There are a number of scenarios that may require you to quickly seek shelter in order to avoid being detected by someone. However, it’s important that you quickly evaluate which option is the safest one to consider in the heat of the moment. Let’s look at some basic criteria that will help you to identify and choose the best available temporary shelter.
Blending and Concealing
An escape shelter is different than a shelter in the traditional sense of the word for a couple of reasons. First, it is designed to get you under cover until your pursuers move on. Second, it is not intended to be a place where you can set up camp and stay warm, dry and safe. That being said, you want to quickly assess locations in your immediate vicinity by asking the following questions:
Does the shelter blend in with the surrounding area?
Does it keep a low profile and is indistinguishable with surrounding objects or terrain?
Does it have an irregular shape that will help to mask it against its surroundings?
Is it small and nondescript?
Is it as secluded as possible?
A good shelter will have these characteristics. They are intended to help you find a place that will attract the least amount of attention and interest. It’s essential that you think of these questions as you are making your assessment. Keep in mind that a shelter doesn’t have to be a building. It can be anything from a creek or ditch to a ridge on the backside of a hill or behind a corner that is dark and hard to see from the main road.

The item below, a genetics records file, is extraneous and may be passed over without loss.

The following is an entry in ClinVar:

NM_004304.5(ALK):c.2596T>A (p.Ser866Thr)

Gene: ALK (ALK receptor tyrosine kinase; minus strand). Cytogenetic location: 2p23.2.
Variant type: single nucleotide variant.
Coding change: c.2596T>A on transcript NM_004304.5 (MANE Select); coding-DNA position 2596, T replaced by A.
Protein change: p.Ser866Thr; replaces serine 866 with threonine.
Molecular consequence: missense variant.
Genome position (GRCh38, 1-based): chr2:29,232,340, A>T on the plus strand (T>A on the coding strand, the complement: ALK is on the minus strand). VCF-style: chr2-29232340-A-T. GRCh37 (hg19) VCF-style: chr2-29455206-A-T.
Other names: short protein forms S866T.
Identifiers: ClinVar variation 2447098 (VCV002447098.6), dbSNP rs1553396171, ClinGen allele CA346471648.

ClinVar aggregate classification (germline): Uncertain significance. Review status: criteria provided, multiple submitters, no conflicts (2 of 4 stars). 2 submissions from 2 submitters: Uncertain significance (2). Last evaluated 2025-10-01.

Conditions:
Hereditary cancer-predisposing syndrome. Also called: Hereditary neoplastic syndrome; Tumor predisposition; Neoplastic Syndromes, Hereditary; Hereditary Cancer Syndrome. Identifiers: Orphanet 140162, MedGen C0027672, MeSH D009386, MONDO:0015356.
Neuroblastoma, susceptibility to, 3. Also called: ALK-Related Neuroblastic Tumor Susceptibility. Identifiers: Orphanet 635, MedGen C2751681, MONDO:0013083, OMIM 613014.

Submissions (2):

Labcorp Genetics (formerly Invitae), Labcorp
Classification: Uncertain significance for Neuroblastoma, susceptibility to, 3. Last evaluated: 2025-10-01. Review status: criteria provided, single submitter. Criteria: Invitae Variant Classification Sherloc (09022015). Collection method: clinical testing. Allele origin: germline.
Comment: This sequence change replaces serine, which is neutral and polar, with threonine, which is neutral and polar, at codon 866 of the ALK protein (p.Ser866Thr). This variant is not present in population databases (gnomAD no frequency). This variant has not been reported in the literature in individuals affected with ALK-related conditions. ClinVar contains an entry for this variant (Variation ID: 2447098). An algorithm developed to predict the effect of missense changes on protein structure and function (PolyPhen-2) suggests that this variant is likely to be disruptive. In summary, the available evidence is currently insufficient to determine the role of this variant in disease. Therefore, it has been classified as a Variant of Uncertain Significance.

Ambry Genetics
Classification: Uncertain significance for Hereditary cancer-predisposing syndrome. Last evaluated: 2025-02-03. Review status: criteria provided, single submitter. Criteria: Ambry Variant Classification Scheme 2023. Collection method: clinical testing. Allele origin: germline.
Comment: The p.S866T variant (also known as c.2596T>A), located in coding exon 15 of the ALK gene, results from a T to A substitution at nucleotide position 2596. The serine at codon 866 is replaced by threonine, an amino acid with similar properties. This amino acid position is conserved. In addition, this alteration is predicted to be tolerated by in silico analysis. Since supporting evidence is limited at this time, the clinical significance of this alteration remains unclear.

Choose a location that is least likely to be searched. Choose an area that is not susceptible to sudden dangers such as flash flooding or a rock collapse. Use common sense and think things through, albeit quickly in order to get out of harm’s way as quickly as possible.
Keep Options Open
It’s important that you also have an escape route that you can use at a moment’s notice in case you become detected. You never want to paint yourself into a corner, and it’s better to pass up on a perfectly good shelter if there isn’t a second way out. Remember that you need to consider the level of exposure you may encounter as you escape to your plan B as well.
That being said, you also want to try and find a shelter that allows you to see who is approaching. This will give you the maximum amount of time possible to decide whether to stay put or bug out. How much lead time you will need depends on your particular situation, but it’s important to consider this point as you evaluate your options.
Moving in the Shadows
Using shadows and natural cover is a great way to shelter yourself from detection. However, you should be prepared to adapt your movements to match the cover that your surroundings provide. For example, limit your movements during daylight. Take advantage of rainy conditions. Use terrain and the shadows they cast to hide your profile. Move in small bursts and hunker down beneath brush or behind rocks or trees. Assess the situation as you stop. Listen for sounds, try to detect the direction of the movements of your pursuers and plan your next move.
Moving in the shadows is more like a chess game as opposed to a hike. You make one move, stop and hide until it is safe to make another. Be patient, think what your next move will be, calculate the risks, and choose the most opportune time to jump to the next point of concealment.
The process of choosing the best temporary shelter, especially when you are on the move in enemy territory or someone is pursuing you is very fluid. You need to quickly assess, move, wait and adapt to each step that you take in order to be able to hide and avoid detection. Part of mastering the art of temporary sheltering comes from situational awareness and good assessment practices. However, a big part comes from practice and experience.
Take time to get outside and play an adult game of hide and seek, increasing the level of difficulty and complexity as you go. The more practice that you get can pay big dividends if you are ever faced with being in the wrong place at the wrong time and need to get out without getting caught.